Kratom illegal to sell, but not classified as narcotics
Health Canada classifies kratom as a natural health product (NHP) that doesn’t have the required pre-market review and authorization to be sold in Canada, making its sale illegal.
According to a 2018 article in the Vancouver Sun, selling kratom in Canada is not a criminal offence comparable to selling narcotics. Its sale as a natural health product without Health Canada approval violates the Food and Drug Act. Health Canada encourages people with information about the sale or advertising of kratom to report it using its online complaint form.
Troylana said none of her son’s banking information indicated a purchase of kratom, so she believes he may have bought it in Kamloops with cash.
“If Aaron got this stuff here, he’s not the first one,” she said.
Dr. Tom Kosatsky, a public health leader at the B.C. Centre for Disease Control, told the Vancouver Sun that since kratom hasn’t been scheduled as a controlled substance, nor put on Canada’s list of drugs requiring prescriptions, people are allowed to import it for personal use. He said B.C. residents are known to buy it online, from local stores and from friends, but since it can’t be legally sold as a health product, it is often promoted as botanical powder for use in soap and candlemaking.
BC Coroners Service spokesperson Ryan Panton told KTW via email that kratom has been screened for involvement in fatal overdose investigations since 2019, due to its potential to contribute to death. Since then, the BC Coroners Service has detected kratom in 11 fatal overdoses across the province. Of those, three involved a potentially fatal concentration. Panton said the majority of overdose deaths involving kratom included traces of multiple drugs.
According to the Mayo Clinic in the United States, “poison-control centers in the United States received about 1,800 reports involving use of kratom from 2011 through 2017, including reports of death. About half of these exposures resulted in serious negative outcomes, such as seizures and high blood pressure. Five of the seven infants who were reported to have been exposed to kratom went through withdrawal. Kratom has been classified as possibly unsafe when taken orally.”
Health impacts of kratom differ from fentanyl
Dr. Carol Fenton, Interior Health’s Kamloops-based medical health officer, told KTW the metabolic byproduct of kratom (the parts that remain as it is broken down by the body) are four to 100 times as potent as the drug before it is ingested. She said this makes kratom impossible to dose with any certainty, as each person’s body will metabolize the substance at different speeds to varying degrees. It is, therefore, a risky substance to ingest, Fenton said.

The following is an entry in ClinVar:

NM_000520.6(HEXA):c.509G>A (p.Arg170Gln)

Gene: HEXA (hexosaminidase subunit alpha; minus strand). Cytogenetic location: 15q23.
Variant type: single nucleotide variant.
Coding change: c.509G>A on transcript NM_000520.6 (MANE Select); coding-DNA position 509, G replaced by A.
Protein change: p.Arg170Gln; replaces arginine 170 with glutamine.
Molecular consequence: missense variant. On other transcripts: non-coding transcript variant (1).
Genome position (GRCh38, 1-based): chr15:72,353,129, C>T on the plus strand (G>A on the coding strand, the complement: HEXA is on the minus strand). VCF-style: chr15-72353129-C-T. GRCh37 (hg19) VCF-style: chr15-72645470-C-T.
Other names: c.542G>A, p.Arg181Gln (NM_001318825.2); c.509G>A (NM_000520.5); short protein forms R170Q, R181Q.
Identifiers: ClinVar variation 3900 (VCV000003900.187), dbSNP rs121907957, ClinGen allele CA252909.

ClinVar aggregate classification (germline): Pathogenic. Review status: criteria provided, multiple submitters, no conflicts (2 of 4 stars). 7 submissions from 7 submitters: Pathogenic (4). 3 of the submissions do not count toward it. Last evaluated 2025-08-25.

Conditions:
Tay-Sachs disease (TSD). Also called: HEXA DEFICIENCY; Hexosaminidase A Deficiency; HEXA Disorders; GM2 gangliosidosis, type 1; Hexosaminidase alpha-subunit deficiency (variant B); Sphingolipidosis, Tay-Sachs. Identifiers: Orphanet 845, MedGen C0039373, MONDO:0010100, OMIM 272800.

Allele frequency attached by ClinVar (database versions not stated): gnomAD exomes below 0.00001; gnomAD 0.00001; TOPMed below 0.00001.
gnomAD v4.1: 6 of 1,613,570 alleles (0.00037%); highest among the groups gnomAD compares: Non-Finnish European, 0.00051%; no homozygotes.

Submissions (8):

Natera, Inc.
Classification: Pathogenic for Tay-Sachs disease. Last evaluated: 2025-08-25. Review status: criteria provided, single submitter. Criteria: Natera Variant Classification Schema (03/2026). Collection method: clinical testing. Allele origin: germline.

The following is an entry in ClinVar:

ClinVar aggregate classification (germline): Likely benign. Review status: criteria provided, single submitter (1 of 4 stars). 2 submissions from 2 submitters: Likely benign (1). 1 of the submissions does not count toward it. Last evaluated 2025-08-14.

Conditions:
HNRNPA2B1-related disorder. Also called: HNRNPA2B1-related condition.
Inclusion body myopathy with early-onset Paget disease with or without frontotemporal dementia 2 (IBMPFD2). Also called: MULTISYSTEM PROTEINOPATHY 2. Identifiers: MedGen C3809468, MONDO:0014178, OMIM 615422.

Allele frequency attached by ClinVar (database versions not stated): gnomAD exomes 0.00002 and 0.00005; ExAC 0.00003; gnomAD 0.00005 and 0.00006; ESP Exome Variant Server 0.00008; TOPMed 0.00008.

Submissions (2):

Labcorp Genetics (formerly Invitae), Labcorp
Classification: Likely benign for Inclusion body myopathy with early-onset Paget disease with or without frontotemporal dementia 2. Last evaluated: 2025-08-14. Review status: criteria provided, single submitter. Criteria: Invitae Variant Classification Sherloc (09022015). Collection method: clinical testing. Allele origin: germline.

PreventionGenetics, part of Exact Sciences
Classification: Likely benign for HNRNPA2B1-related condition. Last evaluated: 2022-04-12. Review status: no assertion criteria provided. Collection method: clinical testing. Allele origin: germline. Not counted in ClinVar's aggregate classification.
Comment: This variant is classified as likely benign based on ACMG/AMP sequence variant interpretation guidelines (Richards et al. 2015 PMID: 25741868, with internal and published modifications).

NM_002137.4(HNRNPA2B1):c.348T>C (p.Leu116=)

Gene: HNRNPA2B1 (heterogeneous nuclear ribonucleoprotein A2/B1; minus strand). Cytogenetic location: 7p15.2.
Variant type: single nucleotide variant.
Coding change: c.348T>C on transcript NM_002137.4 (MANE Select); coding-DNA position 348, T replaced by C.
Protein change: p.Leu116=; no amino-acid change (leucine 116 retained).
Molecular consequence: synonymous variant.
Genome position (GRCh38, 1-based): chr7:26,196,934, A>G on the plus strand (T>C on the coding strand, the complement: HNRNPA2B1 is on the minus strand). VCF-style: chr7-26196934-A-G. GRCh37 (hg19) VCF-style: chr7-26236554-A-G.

Fentanyl works in the opposite way, as it is the drug itself, not its metabolic byproduct, that can cause overdoses. Once the body breaks down fentanyl molecules, it is no longer active.
“Fentanyl is dangerous because it’s so very concentrated,” Fenton said, noting a sand-sized grain of fentanyl can cause an overdose as there is little precision in street-level compounding of the drug.
Asked if kratom is a more dangerous than fentanyl, Fenton said it’s difficult to compare the two, noting there are many more overdose deaths from fentanyl.
Fenton said kratom could be dangerous on its own and, because it sticks around in the system for a long time — given a half-life of 23 hours — it could also be dangerous in combination with other drugs. Fenton doesn’t recommend people use kratom for opioid replacement therapy, noting suboxone is a much safer option. However, for anyone who is considering using kratom, Fenton recommends caution, using only the smallest of amounts to monitor how their body reacts.
Troylana said she has heard from people using kratom as opioid maintenance and wants the public to be aware of its potency, know that it is opioid-like and understand what their dosage should be, adding the product also needs to be labelled properly.
“In Aaron’s case, he didn’t know,” Troylana said. “It was just a bag that looked like it was a one-dose thing and he put it in his water and off it went. If he knew it was [supposed to be] a teaspoon, he would have done that, but there was nothing on there.”